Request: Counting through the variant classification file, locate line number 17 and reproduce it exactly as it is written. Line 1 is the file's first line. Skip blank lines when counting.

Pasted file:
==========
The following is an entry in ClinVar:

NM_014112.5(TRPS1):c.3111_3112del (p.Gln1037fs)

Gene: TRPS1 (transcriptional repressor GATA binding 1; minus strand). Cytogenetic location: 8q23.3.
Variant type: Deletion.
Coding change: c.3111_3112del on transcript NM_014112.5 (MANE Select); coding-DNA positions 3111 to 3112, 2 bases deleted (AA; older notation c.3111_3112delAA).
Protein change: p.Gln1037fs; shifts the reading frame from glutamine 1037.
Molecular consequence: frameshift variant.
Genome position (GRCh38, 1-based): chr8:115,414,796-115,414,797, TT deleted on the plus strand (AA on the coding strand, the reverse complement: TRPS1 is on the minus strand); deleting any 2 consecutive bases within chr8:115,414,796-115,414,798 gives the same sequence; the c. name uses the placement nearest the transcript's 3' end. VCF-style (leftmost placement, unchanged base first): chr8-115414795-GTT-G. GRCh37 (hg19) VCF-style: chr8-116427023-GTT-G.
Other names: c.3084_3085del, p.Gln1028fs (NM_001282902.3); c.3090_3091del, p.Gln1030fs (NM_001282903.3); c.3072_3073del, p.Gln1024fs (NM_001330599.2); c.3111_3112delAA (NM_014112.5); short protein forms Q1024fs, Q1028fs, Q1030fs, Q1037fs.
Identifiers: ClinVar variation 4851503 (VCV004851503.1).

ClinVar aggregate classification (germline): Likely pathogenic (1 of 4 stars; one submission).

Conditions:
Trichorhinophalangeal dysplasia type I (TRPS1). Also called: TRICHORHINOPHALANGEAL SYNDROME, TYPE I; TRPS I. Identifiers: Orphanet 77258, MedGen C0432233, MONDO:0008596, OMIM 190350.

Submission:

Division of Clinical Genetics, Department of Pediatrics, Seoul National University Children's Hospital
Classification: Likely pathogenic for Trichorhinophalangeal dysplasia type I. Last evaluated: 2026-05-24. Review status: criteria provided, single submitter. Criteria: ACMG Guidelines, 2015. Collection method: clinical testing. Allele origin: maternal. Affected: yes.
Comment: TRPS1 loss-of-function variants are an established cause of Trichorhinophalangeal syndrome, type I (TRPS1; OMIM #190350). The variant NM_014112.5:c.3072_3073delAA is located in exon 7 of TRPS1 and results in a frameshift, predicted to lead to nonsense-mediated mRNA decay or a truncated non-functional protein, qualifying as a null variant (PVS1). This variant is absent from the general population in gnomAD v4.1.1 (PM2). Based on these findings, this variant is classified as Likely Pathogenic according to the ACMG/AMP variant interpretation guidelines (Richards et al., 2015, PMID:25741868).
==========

Comment: TRPS1 loss-of-function variants are an established cause of Trichorhinophalangeal syndrome, type I (TRPS1; OMIM #190350). The variant NM_014112.5:c.3072_3073delAA is located in exon 7 of TRPS1 and results in a frameshift, predicted to lead to nonsense-mediated mRNA decay or a truncated non-functional protein, qualifying as a null variant (PVS1). This variant is absent from the general population in gnomAD v4.1.1 (PM2). Based on these findings, this variant is classified as Likely Pathogenic according to the ACMG/AMP variant interpretation guidelines (Richards et al., 2015, PMID:25741868).